Newswise - A new study of Colorado birth records shows that infants with low Apgar scores - the widely used measure of newborn health - are 10 times less likely to receive an initial hearing loss screening than babies with normal Apgars. Low-weight babies also are four times more likely to go untested. In both cases, these babies are at greater risk for the most common birth defect: hearing loss.
"While the data do not suggest why these babies are missed, we can clearly conclude that clinical measures showing poor health are strongly associated with both missed screening and risk of hearing loss," said lead study author Mathew Christensen, Ph.D.
Christensen is the program evaluator at the Colorado Department of Public Health and Environment. He and his colleagues analyzed more than 200,000 state birth records from January 2002 to December 2004.
The study appears online and in the December issue of the American Journal of Preventive Medicine.
Ninety-eight percent of the infants received hearing screening a day or so after birth, but the 2 percent who did not undergo screening were likely to be those who needed it most. Moreover, of those who had a positive test - indicating loss of hearing - 18 percent did not receive timely follow up, which is a function of individual hospitals' outreach programs.
Such tests are the standard of care in the United States and 42 states require them, according to the Web site of the National Center for Hearing Assessment and Management.
Study co-author Vickie Thomson, Ph.D., director of newborn screening programs at the Department of Public Health and Environment, said that newborns' hearing is tested while they are resting or asleep and involves sending a signal of clicks and then measuring the reaction of the inner ear or brain to the sounds. Testing usually occurs four hours or more after birth or the next day.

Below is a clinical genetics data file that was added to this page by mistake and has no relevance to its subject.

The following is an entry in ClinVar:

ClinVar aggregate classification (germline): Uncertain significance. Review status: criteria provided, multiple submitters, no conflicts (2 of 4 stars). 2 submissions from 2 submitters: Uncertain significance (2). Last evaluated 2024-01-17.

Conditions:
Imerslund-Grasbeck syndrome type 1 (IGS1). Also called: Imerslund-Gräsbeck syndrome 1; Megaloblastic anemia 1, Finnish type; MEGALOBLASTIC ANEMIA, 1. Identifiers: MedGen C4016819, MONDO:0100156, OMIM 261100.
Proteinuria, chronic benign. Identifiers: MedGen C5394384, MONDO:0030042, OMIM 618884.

Thomson said that her experience as an audiologist leads her to conclude that many small or low-Apgar babies could be too involved in other procedures or discharged too soon for clinicians to perform the test.
Karl White, Ph.D., director of the National Center for Hearing Assessment and Management at Utah State University, said this finding is not surprising but is important: "Basically, it says sick babies are less likely to get screened."
According to the researchers, studies show that intervention by age of six months results in a return to near-normal ability to develop speech and language.
"If hospital administrators would recognize that hearing screening is important and do something as simple as putting a check-off for this test on their discharge form," White said, "it would increase the probability of all babies being screened."
American Journal of Preventive Medicine
Christensen M, Thomson V, Letson WG. Evaluating the reach of newborn hearing screening in Colorado. Am J Prev Med 35(6), 2008.